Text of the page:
At the turn of the decade, the paperless office seemed a forgone conclusion. An inevitability. The word was that it’s only a matter of time before offices across the world become completely paper-free, with our every activity completed on computer, tablet or iPhone.
Yet, here we are in 2018 still using reams and reams of throughout the 9-5. It’s true today that offices use more digital technology than ever before, but we’re yet to see a fully paperless office.
This is the digital age. It’s a time when touchscreens, smartphones, tablets, apps and document scanning API OCR bills is everywhere. Our working lives are now more efficient, more streamlined, easier.
Somehow, paper stubbornly refuses to yield its hold on some offices. According to industry commentators as many as 15 million pages printed globally every single year. Does that sound like we’ve made leaps and bounds in eradicating paper from our offices? No. It doesn’t.
Why are Offices Still Overflowing with Paper?
There are many reasons why paper still rules the roost in offices across the world. Let’s take a logical look at the reasons why document and receipt OCR technology, not to mention online platforms, are not staples in every single global office.
The reality is that the technological revolution is still relatively in its infancy. Gutenberg invented the world’s first printing press in 1440. So, in terms of written communication, paper has been around for almost 600 years. We’ve come a long way in terms of our technological innovation since the dawn of the Millennium, but that time-frame of a mere eighteen years is but a drop in the ocean.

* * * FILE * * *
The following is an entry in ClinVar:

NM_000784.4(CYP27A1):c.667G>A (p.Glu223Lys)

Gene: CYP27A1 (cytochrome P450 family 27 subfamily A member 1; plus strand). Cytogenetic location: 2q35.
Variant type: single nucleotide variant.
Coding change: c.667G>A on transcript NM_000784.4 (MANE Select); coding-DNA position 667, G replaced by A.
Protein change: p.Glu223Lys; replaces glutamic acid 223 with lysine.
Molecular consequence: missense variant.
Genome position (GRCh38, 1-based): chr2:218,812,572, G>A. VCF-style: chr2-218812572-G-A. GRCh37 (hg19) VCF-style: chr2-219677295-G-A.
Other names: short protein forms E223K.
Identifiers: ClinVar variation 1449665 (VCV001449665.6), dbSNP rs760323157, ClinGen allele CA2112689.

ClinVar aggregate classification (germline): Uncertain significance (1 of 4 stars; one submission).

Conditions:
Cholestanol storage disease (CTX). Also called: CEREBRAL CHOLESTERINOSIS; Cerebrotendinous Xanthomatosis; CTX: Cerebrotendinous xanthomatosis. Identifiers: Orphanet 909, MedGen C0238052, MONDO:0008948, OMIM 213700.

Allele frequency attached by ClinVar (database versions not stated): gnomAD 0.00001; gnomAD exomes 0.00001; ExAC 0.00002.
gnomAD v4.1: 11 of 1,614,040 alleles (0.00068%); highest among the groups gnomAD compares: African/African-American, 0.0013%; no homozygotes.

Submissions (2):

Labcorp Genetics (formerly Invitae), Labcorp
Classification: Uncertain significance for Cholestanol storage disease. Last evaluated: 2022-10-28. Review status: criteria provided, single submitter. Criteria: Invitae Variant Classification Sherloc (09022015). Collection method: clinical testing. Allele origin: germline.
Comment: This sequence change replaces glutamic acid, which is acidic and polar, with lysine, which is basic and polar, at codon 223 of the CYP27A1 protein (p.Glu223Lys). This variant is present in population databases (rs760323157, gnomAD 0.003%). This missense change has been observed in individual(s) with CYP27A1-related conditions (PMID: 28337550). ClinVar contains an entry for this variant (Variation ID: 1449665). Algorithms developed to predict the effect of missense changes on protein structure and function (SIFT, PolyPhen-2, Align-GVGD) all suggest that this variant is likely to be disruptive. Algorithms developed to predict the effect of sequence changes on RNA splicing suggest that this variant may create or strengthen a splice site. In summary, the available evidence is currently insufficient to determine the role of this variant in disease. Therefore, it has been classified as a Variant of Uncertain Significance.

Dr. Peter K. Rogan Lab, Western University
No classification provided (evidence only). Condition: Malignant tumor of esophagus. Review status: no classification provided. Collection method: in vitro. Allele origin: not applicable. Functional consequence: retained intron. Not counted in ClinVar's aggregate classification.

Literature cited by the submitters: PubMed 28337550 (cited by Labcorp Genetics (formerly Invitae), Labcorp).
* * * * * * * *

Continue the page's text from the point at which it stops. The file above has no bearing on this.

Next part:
A very high percentage of the global workforce have known nothing different from taking notes, printing out documents and writing letters – which are then posted after being printed out. So ingrained are their processes that going digital seems more trouble than it’s worth.
Most offices still rely on expansive, complex paper filing systems that date back years. Transferring all that information into digital data is a daunting, laborious and time-consuming process. This makes any potential transition more difficult. It’s not uncommon for offices to opt against this and stick to their tried and trusted paper cabinets.
Security is another primary reason many businesses choose to not go paperless. Despite document scanning API OCR bills being 100% safe, and more transactions are made than ever before using online payment platforms like PayPal, digital information is not without its security concerns. Data can be copied and shared – something that many businesses find a concern – especially those who hold private and sensitive data.
The Change Will Be a Gradual Transition
Paper increases operational costs, according to YouGov. It’s estimated that SME’s compromise productivity to the tune of $70 million dollars * per day globally looking for and retrieving documents. Reduce.org has also noted that the average office worker uses 10,000 * sheets of copy paper each year.
Will offices ever be paperless? Given the relentless march of technological and as the millennial workforce who’ve grown up with technology mature into their careers, it seems likely that 100% paperless offices will be the norm in the future. A bold claim, but one that isn’t without grounding.
Any change to a paperless office is one that should be rolled out strategically over weeks or months. This gives office employees the chance to get to grips with how document scanning API OCR bills, such as, is more efficient and easier to do than manually completing information on a printed document.
Similarly, a staggered roll-out of new processes allows employers to find what works and what does not. This allows the office to create and hone their processes for a more streamlined and efficient working environment.
The benefits of a paperless office are obvious – increases productivity, cost saving and it’s better on the environment. However, the transition is one that businesses are taking a mite longer than anticipated to instigate. However, with the relentless march of technology, including innovative services and platforms like receipt OCR apps, and a changing in values and increased understanding of and reliance on technology, it seems that a completely paperless office may be on the horizon very soon.
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